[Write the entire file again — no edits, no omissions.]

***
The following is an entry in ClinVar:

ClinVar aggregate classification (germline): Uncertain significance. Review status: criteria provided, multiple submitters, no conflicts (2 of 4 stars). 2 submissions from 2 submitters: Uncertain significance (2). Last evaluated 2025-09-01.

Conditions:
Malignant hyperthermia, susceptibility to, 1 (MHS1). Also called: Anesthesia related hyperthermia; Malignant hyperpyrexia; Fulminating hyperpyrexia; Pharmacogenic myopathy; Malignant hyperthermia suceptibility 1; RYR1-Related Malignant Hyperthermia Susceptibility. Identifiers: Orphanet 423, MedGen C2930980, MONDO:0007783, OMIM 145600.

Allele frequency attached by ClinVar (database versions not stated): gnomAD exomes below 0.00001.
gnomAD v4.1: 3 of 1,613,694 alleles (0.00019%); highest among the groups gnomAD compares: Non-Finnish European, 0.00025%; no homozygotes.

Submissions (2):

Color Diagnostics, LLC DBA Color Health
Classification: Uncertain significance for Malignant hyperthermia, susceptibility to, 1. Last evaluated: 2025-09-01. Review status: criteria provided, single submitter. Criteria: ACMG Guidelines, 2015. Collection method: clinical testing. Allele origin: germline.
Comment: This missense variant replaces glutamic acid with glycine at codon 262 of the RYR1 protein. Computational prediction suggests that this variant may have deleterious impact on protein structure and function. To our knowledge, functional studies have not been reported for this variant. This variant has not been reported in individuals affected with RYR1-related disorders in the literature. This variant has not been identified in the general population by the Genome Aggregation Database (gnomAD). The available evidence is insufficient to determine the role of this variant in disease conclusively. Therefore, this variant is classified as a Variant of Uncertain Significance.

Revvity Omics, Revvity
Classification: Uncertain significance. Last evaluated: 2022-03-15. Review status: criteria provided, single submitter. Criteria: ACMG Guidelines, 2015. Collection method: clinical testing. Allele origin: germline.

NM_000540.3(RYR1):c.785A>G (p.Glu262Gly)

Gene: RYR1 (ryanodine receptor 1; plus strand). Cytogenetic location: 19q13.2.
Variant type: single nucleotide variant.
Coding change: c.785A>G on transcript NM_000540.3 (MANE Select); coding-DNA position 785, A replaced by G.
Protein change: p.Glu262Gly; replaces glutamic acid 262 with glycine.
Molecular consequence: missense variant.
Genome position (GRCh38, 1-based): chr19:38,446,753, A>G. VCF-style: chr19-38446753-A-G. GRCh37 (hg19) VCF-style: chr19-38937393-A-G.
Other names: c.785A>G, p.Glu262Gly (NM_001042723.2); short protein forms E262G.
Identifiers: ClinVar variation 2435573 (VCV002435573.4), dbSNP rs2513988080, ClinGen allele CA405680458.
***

The following is an entry in ClinVar:

ClinVar aggregate classification (germline): Uncertain significance. Review status: criteria provided, multiple submitters, no conflicts (2 of 4 stars). 2 submissions from 2 submitters: Uncertain significance (2). Last evaluated 2025-09-01.

Conditions:
Malignant hyperthermia, susceptibility to, 1 (MHS1). Also called: Anesthesia related hyperthermia; Malignant hyperpyrexia; Fulminating hyperpyrexia; Pharmacogenic myopathy; Malignant hyperthermia suceptibility 1; RYR1-Related Malignant Hyperthermia Susceptibility. Identifiers: Orphanet 423, MedGen C2930980, MONDO:0007783, OMIM 145600.

Allele frequency attached by ClinVar (database versions not stated): gnomAD exomes below 0.00001.
gnomAD v4.1: 3 of 1,613,694 alleles (0.00019%); highest among the groups gnomAD compares: Non-Finnish European, 0.00025%; no homozygotes.

Submissions (2):

Color Diagnostics, LLC DBA Color Health
Classification: Uncertain significance for Malignant hyperthermia, susceptibility to, 1. Last evaluated: 2025-09-01. Review status: criteria provided, single submitter. Criteria: ACMG Guidelines, 2015. Collection method: clinical testing. Allele origin: germline.
Comment: This missense variant replaces glutamic acid with glycine at codon 262 of the RYR1 protein. Computational prediction suggests that this variant may have deleterious impact on protein structure and function. To our knowledge, functional studies have not been reported for this variant. This variant has not been reported in individuals affected with RYR1-related disorders in the literature. This variant has not been identified in the general population by the Genome Aggregation Database (gnomAD). The available evidence is insufficient to determine the role of this variant in disease conclusively. Therefore, this variant is classified as a Variant of Uncertain Significance.

Revvity Omics, Revvity
Classification: Uncertain significance. Last evaluated: 2022-03-15. Review status: criteria provided, single submitter. Criteria: ACMG Guidelines, 2015. Collection method: clinical testing. Allele origin: germline.

NM_000540.3(RYR1):c.785A>G (p.Glu262Gly)

Gene: RYR1 (ryanodine receptor 1; plus strand). Cytogenetic location: 19q13.2.
Variant type: single nucleotide variant.
Coding change: c.785A>G on transcript NM_000540.3 (MANE Select); coding-DNA position 785, A replaced by G.
Protein change: p.Glu262Gly; replaces glutamic acid 262 with glycine.
Molecular consequence: missense variant.
Genome position (GRCh38, 1-based): chr19:38,446,753, A>G. VCF-style: chr19-38446753-A-G. GRCh37 (hg19) VCF-style: chr19-38937393-A-G.
Other names: c.785A>G, p.Glu262Gly (NM_001042723.2); short protein forms E262G.
Identifiers: ClinVar variation 2435573 (VCV002435573.4), dbSNP rs2513988080, ClinGen allele CA405680458.